After the end of the Outside world, the Plain folk survived.
At the time, I didn’t know that the end of Outside had happened. None of us really did.We knew that something was wrong, of course. That knowledge trickled in slowly, like a leak in a roof. The signs accumulated, and then there was no denying the dark stain spreading over the pale ceiling of our world.
My first inkling was on a day in late September under a cloudless blue sky. The ravens had begun picking at the corn that was drying in the fields, black specks in the gold. I leaned on the wooden fence post, watching the birds scratch and listening to them caw to one another in their inscrutable hoarse language. The wire fence was pierced here by a wooden gate, to move farm equipment and cattle.This was a remote part of our little settlement of Plain people, but it made a good place to get away from chores and parents.
Beside me, Elijah had picked up a rock to scare the birds away.
“Don’t throw that,” I said, automatically.“It’s mean.”
Elijah looked at the stone, shrugged, put it down. He was a year older than me, but he would do anything I asked.Tall and lanky and sunburned from working outdoors,he cut a handsome figure: dark hair and hazel eyes that crinkled when he smiled. I wasn’t sure what I thought about that yet. We had grown up together. But things were changing.We both could feel it.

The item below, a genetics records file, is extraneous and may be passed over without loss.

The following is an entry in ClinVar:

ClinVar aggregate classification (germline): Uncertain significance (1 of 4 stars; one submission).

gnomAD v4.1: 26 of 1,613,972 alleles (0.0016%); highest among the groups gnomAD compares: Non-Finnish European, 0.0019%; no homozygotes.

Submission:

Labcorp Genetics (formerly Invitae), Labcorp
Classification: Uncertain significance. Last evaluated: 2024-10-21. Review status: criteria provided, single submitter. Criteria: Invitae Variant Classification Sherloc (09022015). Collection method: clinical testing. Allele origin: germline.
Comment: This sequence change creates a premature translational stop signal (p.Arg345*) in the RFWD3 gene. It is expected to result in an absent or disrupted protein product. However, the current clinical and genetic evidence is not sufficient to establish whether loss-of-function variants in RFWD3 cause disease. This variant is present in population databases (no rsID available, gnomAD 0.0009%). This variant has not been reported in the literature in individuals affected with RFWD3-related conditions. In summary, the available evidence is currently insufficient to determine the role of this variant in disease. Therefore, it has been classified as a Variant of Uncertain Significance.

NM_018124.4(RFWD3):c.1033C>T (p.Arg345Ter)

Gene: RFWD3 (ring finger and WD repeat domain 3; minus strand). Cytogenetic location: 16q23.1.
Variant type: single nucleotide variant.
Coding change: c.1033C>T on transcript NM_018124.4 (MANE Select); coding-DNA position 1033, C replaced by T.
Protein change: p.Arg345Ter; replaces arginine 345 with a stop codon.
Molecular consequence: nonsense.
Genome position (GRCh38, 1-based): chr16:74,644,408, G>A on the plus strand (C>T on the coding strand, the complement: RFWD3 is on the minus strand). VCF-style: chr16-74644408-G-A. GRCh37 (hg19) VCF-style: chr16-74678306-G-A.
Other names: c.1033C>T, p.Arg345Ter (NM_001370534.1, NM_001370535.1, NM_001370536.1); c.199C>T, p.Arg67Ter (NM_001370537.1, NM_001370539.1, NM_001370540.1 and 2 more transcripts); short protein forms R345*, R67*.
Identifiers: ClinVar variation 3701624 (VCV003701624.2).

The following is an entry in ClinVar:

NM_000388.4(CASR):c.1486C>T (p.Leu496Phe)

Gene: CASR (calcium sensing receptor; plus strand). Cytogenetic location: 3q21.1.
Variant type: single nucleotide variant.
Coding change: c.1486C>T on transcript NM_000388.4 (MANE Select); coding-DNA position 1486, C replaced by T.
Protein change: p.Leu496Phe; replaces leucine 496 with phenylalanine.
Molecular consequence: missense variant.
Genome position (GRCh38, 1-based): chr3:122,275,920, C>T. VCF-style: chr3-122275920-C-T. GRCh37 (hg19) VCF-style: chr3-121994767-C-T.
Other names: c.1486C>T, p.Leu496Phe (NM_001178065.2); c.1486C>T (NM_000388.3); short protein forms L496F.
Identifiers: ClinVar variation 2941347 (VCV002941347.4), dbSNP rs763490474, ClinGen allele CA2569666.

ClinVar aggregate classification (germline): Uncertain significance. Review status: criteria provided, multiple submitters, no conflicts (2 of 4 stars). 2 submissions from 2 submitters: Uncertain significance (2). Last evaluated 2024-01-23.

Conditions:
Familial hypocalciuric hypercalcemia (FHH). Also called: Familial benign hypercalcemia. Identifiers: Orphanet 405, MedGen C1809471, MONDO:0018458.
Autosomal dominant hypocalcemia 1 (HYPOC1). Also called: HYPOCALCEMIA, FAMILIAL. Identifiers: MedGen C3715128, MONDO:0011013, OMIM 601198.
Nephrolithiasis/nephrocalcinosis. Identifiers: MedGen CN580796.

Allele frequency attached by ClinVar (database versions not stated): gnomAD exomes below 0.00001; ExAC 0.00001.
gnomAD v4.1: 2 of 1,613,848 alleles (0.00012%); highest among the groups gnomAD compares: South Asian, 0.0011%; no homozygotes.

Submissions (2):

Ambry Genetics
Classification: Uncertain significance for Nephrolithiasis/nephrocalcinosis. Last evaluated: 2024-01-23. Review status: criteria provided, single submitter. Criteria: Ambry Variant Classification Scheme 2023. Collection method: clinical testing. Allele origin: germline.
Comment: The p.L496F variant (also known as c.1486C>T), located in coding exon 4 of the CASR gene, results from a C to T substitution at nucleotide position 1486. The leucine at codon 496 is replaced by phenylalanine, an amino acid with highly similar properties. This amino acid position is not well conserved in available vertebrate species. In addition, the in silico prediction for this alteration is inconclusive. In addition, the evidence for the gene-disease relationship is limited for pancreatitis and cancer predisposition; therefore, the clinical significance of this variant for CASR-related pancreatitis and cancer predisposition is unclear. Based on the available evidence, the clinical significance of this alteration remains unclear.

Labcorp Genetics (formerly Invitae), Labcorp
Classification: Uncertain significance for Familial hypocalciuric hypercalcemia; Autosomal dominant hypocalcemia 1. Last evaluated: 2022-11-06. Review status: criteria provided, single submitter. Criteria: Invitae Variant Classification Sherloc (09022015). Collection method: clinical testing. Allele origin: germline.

He leaned against the fence beside me, staring out at the field. I knew what he was looking at, the same thing I was . . . at what lay beyond the field. At the black ribbon of road just beyond the corn that carried the English to and from their business Outside. They drove their shiny cars down the two-lane highway, intent on going home or to work or school. At this distance, we could barely make out the drivers. Sometimes men or women drove boxy sedans in pressed suits and blouses. Often they would be couples with children strapped into harnesses in the back seat. Other times the drivers would be people around our age, talking on their phones or chatting with friends in the passenger seat.We were too far away to see their expressions. But during the summer, with the windows down, we could sometimes hear snippets of their laughter.
Since the time we were children, Elijah and I had made up stories about the people in the cars.We imagined that they were driving to the movies or going to parties. Once, we spied a sleek black limousine and fancied that it contained men in tuxedos and women in evening dresses. Maybe a group going to prom. It was as far away from our everyday world as we could envision.
“Someday that’s going to be us out there,” Elijah said, gesturing with his chin toward the road.
“Soon. Three more weeks.” I’d been daydreaming about Outside for so long. And it was almost time for Rumspringa. Literally, it meant “running around.” It was the time for young Amish men and women to go beyond the gate and taste the Outside world.After years of begging and pleading, my parents had finally relented and let me go Outside this year, on two conditions: that I wait until the harvest was completed, and that Elijah go with me.We wouldn’t be formally living together, of course. I intended to room with one of the girls I’d grown up with, Hannah Bachman. And one of Elijah’s friends, Sam Vergler, would go too. Sam and Hannah had been courting since Hannah had turned sixteen.We’d have a girls’ apartment and a boys’ apartment. Proper. But for all practical intents, Elijah and I would be going on Rumspringa together.